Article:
"The experience that we had in this common course and condition,'" Bradford wrote. "'The experience that we had in this common course and condition tried sundry years...that by taking away property, and bringing community into a common wealth, would make them happy and flourishing -- as if they were wiser than God,' Bradford wrote." This was his way of saying, it didn't work, we thought we were smarter than everybody, everybody was gonna share equally, nobody was gonna have anything more than anything else, it was gonna be hunky-dory, kumbaya. Except it doesn't work. Because of half of them didn't work, maybe more. They depended on the others to do all the work. There was no incentive.
"'For this community [so far as it was] was found to breed much confusion and discontent, and retard much employment that would have been to their benefit and comfort. For young men that were most able and fit for labor and service did repine that they should spend their time and strength to work for other men's wives and children without any recompense,'" without being paid for it, "'that was thought injustice.'" They figured it out real quick. Half the community is not working -- living off the other half, that is. Resentment built. Why should you work for other people when you can't work for yourself? that's what he was saying. So the Pilgrims found that people could not be expected to do their best work without incentive. So what did Bradford's community try next? They unharnessed the power of good old free enterprise by invoking the under-girding capitalistic principle of private property.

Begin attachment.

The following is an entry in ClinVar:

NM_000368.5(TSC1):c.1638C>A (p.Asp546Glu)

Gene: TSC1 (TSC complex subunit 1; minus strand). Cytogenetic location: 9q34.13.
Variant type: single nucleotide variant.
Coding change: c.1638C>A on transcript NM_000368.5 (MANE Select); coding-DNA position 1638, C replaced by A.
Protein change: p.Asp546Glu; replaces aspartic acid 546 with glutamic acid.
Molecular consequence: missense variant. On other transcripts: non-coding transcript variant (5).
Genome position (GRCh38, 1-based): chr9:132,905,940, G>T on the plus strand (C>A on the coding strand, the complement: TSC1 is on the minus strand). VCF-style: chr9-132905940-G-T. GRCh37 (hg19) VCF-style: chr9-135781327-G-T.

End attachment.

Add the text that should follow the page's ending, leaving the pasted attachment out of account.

"Every family was assigned its own plot of land to work and permitted to market its own crops and products. And what was the result? 'This had very good success,' wrote Bradford, 'for it made all hands industrious, so as much more corn was planted than otherwise would have been.' ... Is it possible that supply-side economics could have existed before the 1980s? Yes," it did. "Now, this is where it gets really good, folks, if you're laboring under the misconception that I was, as I was taught in school. So they set up trading posts and exchanged goods with the Indians." This is what happened. After everybody had their own plot of land and were allowed to market it and develop it as they saw fit and got to keep what they produced, bounty, plenty resulted.